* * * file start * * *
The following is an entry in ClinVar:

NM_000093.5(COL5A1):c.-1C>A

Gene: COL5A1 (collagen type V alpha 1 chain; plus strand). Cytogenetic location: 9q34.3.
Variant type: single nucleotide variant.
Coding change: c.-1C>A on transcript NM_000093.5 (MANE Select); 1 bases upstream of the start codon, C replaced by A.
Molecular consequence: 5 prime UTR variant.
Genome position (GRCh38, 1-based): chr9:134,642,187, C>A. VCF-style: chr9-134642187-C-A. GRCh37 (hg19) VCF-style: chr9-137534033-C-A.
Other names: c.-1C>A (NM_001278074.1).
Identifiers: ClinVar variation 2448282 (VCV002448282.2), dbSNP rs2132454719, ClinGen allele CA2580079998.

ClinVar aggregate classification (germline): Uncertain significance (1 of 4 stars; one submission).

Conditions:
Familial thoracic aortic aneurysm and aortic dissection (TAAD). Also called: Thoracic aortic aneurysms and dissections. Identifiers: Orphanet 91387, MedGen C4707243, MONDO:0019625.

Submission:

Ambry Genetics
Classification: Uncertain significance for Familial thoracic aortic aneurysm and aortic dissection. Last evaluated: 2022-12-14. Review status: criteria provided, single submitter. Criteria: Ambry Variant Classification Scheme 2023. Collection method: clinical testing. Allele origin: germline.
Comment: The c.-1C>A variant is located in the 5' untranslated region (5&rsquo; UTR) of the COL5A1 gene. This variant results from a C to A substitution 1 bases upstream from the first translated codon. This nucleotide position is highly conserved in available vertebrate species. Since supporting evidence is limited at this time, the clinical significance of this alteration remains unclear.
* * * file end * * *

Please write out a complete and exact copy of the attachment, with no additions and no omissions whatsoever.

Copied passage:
The following is an entry in ClinVar:

NM_000093.5(COL5A1):c.-1C>A

Gene: COL5A1 (collagen type V alpha 1 chain; plus strand). Cytogenetic location: 9q34.3.
Variant type: single nucleotide variant.
Coding change: c.-1C>A on transcript NM_000093.5 (MANE Select); 1 bases upstream of the start codon, C replaced by A.
Molecular consequence: 5 prime UTR variant.
Genome position (GRCh38, 1-based): chr9:134,642,187, C>A. VCF-style: chr9-134642187-C-A. GRCh37 (hg19) VCF-style: chr9-137534033-C-A.
Other names: c.-1C>A (NM_001278074.1).
Identifiers: ClinVar variation 2448282 (VCV002448282.2), dbSNP rs2132454719, ClinGen allele CA2580079998.

ClinVar aggregate classification (germline): Uncertain significance (1 of 4 stars; one submission).

Conditions:
Familial thoracic aortic aneurysm and aortic dissection (TAAD). Also called: Thoracic aortic aneurysms and dissections. Identifiers: Orphanet 91387, MedGen C4707243, MONDO:0019625.

Submission:

Ambry Genetics
Classification: Uncertain significance for Familial thoracic aortic aneurysm and aortic dissection. Last evaluated: 2022-12-14. Review status: criteria provided, single submitter. Criteria: Ambry Variant Classification Scheme 2023. Collection method: clinical testing. Allele origin: germline.
Comment: The c.-1C>A variant is located in the 5' untranslated region (5&rsquo; UTR) of the COL5A1 gene. This variant results from a C to A substitution 1 bases upstream from the first translated codon. This nucleotide position is highly conserved in available vertebrate species. Since supporting evidence is limited at this time, the clinical significance of this alteration remains unclear.